In this very basic difference, can be seen the reasons that the traditional Orthodox position has in times past rejected and continues reject the Roman claims of the papacy and other erroneous doctrines fervently. It is a matter of fact, that the Orthodox have through many Synods and Church Fathers consistently and vehemently rejected the Roman ecclesiastical claim along with the Latin claims concerning the procession of the Holy Spirit as outright heresies. [30]

Rome is not the Church. She became a non-Church when she acted autonomously in separating herself from the folds of the Holy Catholic Church—the very Body of Christ. Rome’s very structure and its developed and rationalistic doctrines spew from this autonomy and are merely symptoms of her real worldly disease—the pride of life (I John 2:16). As such, they are nothing but “sinking sand” for they are not built on the true Rock of offence from which springs forth rivers of living water (I Peter 2:8, Romans 9:33, I Corinthians 10:4, John 7:38). For any Orthodox to acknowledge her in any other way is a grave mistake. It is unfortunate that there have been in the past and there are some Orthodox today, who forgetting that the Church is in the world, but she is not of the world; have begun to see the Orthodox Church and its own hierarchy merely according to the very organizational principles of Rome herself. In so doing, they are beginning to separate themselves from the very life of Christ. Let each of us be careful not to be one of those St. John the Evangelist refers to: “They went out from us, but they were not of us; for if they had been of us, they would no doubt have continued with us: but they went out, that they might be made manifest that they were not all of us.” (I John 2:19)

Rome exemplifies Babylon and thus the confusion of this world. She has transformed herself into a harlot and perhaps the mother of all harlots (Revelation 17:5), having a form of godliness, but denying the very power thereof (II Timothy 3:5). As the Apostle Paul says: “from such turn away.” Her only hope is to return with genuine humility and repentance to the one true Shepherd and Bishop of our souls—the Lord Jesus Christ Himself (I Peter 2:25) and His Holy Living Body—the Holy Orthodox Church—the One, Holy, Catholic and Apostolic Church.

What do Rome and Orthodoxy have in common today? Rome has spoken—there is absolutely no common ground. All that we truly share in common is an early history when the two traditions were one. Pope John Paul II was not correct when he compared East and West to the "two lungs" of the Church, for the Church is not divided nor can it be, nor has it ever been. He was only partially correct when he suggested that the Church of the first millennium must serve as the model for reconciliation in our time. However, this model is not nor can it be simply yet another rationalistic developmental theoretical device in which Rome uses to stubbornly see herself as anything but what she developmentally sees herself as. The model is not merely the Church of the first millennium, but also of the second—the Holy Orthodox Catholic Church—which has and continues to earnestly contend for the faith which was once delivered unto the saints (Jude 1:3) and is held together, not by a centralizing organization held together by a single prelate wielding power over the whole body, but by the double bond of unity in the faith and communion in the sacraments. [31]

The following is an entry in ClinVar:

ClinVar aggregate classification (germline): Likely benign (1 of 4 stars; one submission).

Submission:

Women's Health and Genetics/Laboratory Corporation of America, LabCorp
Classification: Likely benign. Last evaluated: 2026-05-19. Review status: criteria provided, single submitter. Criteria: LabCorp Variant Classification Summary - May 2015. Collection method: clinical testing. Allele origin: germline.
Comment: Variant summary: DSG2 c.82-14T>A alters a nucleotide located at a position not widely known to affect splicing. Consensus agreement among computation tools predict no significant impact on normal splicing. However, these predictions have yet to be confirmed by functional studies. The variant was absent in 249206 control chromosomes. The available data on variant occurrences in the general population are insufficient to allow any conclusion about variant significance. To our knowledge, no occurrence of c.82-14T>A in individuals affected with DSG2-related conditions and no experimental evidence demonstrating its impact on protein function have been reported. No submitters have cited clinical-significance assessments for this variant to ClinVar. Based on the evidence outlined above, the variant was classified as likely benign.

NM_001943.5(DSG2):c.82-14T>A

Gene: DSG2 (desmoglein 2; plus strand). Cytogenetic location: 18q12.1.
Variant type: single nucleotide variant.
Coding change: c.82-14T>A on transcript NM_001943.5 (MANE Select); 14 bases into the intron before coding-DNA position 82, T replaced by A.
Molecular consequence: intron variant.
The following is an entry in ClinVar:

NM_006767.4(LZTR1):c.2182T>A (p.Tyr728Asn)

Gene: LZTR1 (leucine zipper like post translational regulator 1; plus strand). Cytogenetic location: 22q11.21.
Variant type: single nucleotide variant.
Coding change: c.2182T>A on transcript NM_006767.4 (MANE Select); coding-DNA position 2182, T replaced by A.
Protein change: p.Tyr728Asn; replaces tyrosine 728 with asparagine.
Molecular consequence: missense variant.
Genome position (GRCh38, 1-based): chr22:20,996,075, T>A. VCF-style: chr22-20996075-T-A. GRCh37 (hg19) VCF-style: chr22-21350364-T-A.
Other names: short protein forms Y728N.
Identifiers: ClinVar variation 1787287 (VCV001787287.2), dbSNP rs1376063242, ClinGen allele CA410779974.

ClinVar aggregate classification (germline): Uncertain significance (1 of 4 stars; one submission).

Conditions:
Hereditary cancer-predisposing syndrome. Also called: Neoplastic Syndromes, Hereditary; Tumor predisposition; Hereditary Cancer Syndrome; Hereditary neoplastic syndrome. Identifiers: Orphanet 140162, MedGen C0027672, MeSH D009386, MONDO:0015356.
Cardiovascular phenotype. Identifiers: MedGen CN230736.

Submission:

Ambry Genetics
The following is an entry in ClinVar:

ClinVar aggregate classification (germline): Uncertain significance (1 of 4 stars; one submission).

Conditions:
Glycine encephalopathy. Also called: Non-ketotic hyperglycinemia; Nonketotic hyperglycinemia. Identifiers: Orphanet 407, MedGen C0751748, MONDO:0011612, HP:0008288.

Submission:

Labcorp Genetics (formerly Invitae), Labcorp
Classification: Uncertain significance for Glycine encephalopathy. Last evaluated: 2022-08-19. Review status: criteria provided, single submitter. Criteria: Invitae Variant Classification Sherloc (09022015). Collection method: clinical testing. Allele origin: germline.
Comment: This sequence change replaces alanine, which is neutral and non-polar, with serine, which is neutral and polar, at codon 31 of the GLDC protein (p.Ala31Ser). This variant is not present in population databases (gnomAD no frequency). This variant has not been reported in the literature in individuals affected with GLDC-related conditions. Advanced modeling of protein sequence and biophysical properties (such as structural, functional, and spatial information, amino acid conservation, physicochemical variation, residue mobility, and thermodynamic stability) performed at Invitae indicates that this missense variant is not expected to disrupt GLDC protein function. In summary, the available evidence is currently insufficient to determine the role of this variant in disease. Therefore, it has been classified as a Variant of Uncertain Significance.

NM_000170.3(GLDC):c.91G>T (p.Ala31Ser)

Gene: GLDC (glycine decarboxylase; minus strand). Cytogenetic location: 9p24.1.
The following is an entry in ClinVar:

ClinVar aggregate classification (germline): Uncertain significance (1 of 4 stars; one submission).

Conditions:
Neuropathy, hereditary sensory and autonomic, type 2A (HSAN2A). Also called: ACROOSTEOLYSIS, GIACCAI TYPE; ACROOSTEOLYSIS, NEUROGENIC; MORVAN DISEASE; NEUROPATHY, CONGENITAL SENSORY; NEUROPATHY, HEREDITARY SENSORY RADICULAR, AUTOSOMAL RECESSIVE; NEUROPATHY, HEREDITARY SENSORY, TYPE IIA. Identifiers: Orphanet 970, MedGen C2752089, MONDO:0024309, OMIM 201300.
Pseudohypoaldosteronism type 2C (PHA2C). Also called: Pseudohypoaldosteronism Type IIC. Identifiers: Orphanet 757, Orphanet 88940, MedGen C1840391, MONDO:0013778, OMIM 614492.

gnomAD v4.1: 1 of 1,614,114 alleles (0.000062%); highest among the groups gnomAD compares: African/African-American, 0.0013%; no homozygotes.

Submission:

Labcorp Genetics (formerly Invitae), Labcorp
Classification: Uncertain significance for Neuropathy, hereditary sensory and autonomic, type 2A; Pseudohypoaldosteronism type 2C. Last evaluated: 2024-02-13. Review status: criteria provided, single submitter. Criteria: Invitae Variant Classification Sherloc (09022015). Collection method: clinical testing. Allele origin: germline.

The basic difference between East and West are not ecclesiastical organizing principles (e.g. a divine king over a divine society vs. a conciliar form of organization). These are mere reflections of the inherent differences between the rock of the living experience of God within His Living Body and those who have severed themselves and out of necessity—have built a house upon the sand of human reason and innovation. They reflect a difference between experiencing who the Holy Triune God is and mere scholastic natural reason. All external forms of the Church—whether East or West—are reflected from these two basic and foundational principles. What is needed for any kind of reconciliation is humility and repentance within the enduring mercy of God—not reason. This is especially so for all those poor souls in the East or the West; who have been mere victims of Rome’s schism. Like any one of us, Rome must flee the massaging of her own mind, for any genuine reconciliation to occur. Like any of us, she must do her “ascetical” work and return to the Church of her Fathers. It is only in the hope of our merciful God in humility and with repentance that she can turn from her developed rationalism and self-justifying view and once again experience from within the Body of Christ the grace of genuine unity of love in truth. In this, Roman Catholicism can truly find her freedom. This is indeed the only hope for any of us. For now—Rome has spoken. She spoke clearly when she left the bosom of the Holy Ecumenical Church—the Body of Living Christ.


1. Pope John Paul II. 1995. Ut unum sint: On commitment to Ecumenism. The Vatican. (cited January 3, 2006) Available from: http://www.vatican.va/holy_father/john_paul_ii/encyclicals/documents/hf_jp-ii_enc_25051995_ut-unum-sint_en.html

2. The Catholic Church. 2000. Catechism of the Catholic Church. Our Sunday Visitor; 2nd edition., 816 (cited on January 19, 2006). Available from:http://www.vatican.va/archive/catechism/p123a9p3.htm

“The sole Church of Christ [is that] which our Savior, after his Resurrection, entrusted to Peter's pastoral care, commissioning him and the other apostles to extend and rule it. . . . This Church, constituted and organized as a society in the present world, subsists in (subsistit in) the Catholic Church, which is governed by the successor of Peter and by the bishops in communion with him.” (267)